by Shaibyaa Rajbhandari

When I look back at all the panels I have attended and books I have read on career progression, a key theme that pops up is the importance of the role mentors play in our lives. Mentors are individuals who share their knowledge and provide guidance. They are often a sounding board for key decisions such as which student organisation to join, what job to apply for, and how to stand out at work. Their role may be more pronounced in professional settings, but we need mentors in all aspects of our lives – school, work, relationships. Different people can play the role of a mentor based on the area we’re seeking help in and stage of life we are at. 

There are many ways to find individuals who will be willing to mentor us, but we need to be deliberate about fostering these relationships, especially when we hope to be on the receiving end of someone’s time. The easiest way to meet a potential mentor is through a formal mentorship program, in which individuals are paired with one another to form a mentor-mentee relationship. These programs may also be less pronounced; the person who onboards you into your first job, from showing you the photocopy room to taking you to lunch, is assigned to mentor you. You may also randomly come across people you enjoy working and learning from. These individuals could turn into your mentors if you foster your relationship with them. 

How I met my mentors: When I look back at how I met three key mentors in my life, all encounters were different.

• One of my professors, Deborah Streeter, interviewed me for a grant in university and I shared weekly project updates with her for three months. I enjoyed working with her, so after our grant wrap up meeting, I asked her to let me know if there was anything else I could help with. This was a simple gesture, which then led to opportunities such as TA-ing multiple classes for her. Eventually, she became my go-to person for advice and also kindly wrote all my graduate school recommendation letters.

• I met Rena, who was two years older than me, through a student organisation. Initially we only met at social events and had an informal relationship until I reached out to her to receive advice on job interviews. Given how willing she was to make time for me, I kept going back to her with questions. On my end, I used to volunteer to help her organise work related events on campus.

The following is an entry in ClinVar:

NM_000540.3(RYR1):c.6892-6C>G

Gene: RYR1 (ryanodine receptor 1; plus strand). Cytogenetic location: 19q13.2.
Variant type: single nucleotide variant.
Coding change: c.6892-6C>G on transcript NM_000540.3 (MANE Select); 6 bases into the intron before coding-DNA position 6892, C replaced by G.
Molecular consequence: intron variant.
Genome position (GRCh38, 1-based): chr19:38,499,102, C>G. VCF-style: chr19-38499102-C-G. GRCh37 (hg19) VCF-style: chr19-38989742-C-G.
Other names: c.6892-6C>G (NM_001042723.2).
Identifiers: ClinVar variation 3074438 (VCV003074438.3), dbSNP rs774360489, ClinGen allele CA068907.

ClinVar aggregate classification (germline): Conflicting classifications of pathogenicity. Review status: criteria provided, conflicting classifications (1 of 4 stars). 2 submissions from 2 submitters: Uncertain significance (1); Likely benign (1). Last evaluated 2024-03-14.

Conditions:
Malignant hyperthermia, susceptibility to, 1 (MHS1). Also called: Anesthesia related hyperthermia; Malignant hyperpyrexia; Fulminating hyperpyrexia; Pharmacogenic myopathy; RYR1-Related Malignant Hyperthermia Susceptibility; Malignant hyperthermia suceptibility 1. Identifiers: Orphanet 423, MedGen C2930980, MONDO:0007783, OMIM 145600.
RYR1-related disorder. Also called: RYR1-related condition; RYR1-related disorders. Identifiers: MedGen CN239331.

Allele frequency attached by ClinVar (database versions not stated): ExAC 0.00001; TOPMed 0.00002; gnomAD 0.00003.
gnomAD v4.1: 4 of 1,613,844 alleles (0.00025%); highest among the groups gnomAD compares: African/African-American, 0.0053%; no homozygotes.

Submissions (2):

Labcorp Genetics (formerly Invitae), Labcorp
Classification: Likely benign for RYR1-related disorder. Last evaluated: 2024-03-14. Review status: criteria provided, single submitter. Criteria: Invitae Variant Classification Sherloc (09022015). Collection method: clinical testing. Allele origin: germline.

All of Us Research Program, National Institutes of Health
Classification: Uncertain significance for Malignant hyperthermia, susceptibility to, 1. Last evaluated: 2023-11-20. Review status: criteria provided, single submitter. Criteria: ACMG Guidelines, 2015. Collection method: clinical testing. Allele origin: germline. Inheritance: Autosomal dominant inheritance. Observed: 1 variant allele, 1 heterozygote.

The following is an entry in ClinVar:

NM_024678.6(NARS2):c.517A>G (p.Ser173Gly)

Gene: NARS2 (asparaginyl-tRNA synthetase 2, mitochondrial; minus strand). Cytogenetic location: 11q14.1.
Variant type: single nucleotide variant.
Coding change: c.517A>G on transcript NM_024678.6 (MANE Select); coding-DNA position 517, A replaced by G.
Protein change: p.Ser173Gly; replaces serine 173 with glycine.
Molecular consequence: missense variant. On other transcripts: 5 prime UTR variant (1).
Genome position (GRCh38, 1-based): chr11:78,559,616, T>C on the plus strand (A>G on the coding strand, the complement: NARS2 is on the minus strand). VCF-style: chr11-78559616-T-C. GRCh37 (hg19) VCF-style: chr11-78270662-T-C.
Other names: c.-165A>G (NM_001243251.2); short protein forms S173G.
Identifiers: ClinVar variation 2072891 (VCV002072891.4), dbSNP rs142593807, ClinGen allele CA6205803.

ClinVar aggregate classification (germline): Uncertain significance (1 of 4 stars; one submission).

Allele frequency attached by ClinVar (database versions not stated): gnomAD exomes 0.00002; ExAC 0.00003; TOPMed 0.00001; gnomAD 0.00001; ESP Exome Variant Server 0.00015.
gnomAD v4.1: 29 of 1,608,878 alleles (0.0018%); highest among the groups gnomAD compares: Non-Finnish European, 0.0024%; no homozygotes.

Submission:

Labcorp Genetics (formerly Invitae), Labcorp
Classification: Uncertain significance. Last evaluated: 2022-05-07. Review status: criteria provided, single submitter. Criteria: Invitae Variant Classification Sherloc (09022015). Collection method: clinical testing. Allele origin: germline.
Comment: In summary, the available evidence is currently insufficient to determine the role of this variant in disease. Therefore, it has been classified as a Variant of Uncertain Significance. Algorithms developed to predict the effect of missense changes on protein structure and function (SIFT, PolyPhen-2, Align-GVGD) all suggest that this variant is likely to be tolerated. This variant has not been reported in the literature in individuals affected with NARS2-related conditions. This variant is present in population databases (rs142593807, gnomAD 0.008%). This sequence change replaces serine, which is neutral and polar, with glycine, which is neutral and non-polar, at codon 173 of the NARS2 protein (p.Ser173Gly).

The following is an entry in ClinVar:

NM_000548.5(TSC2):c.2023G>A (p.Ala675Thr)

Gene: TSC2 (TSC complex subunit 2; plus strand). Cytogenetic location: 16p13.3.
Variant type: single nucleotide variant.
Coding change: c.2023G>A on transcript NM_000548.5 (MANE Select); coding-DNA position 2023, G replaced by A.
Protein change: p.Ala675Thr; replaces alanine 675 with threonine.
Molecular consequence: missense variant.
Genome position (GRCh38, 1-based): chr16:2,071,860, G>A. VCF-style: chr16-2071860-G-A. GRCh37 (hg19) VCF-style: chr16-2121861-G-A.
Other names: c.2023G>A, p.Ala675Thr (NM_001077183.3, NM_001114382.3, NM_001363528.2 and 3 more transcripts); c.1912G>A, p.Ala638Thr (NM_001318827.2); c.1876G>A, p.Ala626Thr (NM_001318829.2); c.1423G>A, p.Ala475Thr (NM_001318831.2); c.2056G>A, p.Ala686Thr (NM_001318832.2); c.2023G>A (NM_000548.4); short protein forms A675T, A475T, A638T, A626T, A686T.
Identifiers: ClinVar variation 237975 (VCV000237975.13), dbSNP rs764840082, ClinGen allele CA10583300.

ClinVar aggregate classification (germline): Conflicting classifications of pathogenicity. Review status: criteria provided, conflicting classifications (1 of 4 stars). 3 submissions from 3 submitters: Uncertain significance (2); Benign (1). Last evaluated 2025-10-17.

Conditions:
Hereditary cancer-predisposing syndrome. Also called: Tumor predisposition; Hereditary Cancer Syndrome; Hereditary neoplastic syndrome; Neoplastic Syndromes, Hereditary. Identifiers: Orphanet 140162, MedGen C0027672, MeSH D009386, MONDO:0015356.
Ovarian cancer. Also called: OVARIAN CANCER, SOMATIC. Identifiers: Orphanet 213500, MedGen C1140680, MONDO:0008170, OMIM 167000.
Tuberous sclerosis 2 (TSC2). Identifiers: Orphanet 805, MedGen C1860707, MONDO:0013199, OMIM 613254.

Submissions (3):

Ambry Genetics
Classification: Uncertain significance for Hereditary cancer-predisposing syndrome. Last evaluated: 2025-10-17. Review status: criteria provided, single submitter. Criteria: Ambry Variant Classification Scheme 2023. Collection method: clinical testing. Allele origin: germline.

• My third month in consulting, I was staffed on a difficult project and my manager was struggling to scope the work for us. I did not know much about the content, but I still stayed back after hours to help her with tiny tasks that made her life easy. Eventually, we had a great working relationship and even after our project ended, I always called her for professional advice 

There are many common threads between all three mentorship relationships – they are all based on trust, mutual give-and-take, and were built over time. While mentors are the ones providing guidance, the relationship should not be lop-sided. Each one of my mentors knew they could rely on me for help as much as I could on them. These relationships also take time to develop. It took me a whole year of working with my professor before I was comfortable asking her for a recommendation letter and it took two years of friendship with Rena before she became someone who would provide unfiltered advice to me.

What do mentors want: It is important to know that mentees can add a lot of value in a mentor’s life. Apart from the gratification of seeing someone you helped succeed, having a strong followership is key for a leader’s reputation. In my previous job, one of the criteria for deciding whether to promote someone was to look at their followership and how juniors ranked them – or in other words, whether they had enough mentees who valued them. 

Another thing mentors want is to feel valued and not used. Many times, mentorship relationships can feel transactional if mentees only reach out when they need something. I’d encourage you to regularly check in on your mentors; they’re human too. Send them a simple message on holidays, share good news (about a promotion or a vacation you took). Make them feel more integrated in your life. 

Mentors and Sponsors: An important distinction for people, especially women, to know is the difference between a mentor and a sponsor. Sponsors are the individuals who have the power to make career changing decisions for you. Our mentors are not always our sponsors. In my case, my professor served as both a mentor and a sponsor since she wrote my recommendation letters. But my friend Rena is just a mentor since she does not have the power to make career altering decisions for me. 

Women often fall back at work because while we have enough mentors, we do not have sponsors. This is because the big bosses who make decisions about promotions are often men. It is easier for our male counterparts to forge relationships with senior executives who are men since they’ll have shared experiences to talk about. In investment banking, I saw men bonding over basketball and golf, while I struggled to find things to talk to my bosses about. I had to go out of my way to deliberately schedule time for coffee chats to make sure that I was engaging with my sponsors.

Build your personal board of directors: As you think about finding the right mentors and sponsors, I advise you to take some time to build a personal board of advisors for yourself. If you are the CEO of your life, who are the key people you go to for advice? Below is an overview of my board – I try to have a mix of people who know me personally and professionally. Also, this board does not have to be static and can change depending on the stage of life you’re in.

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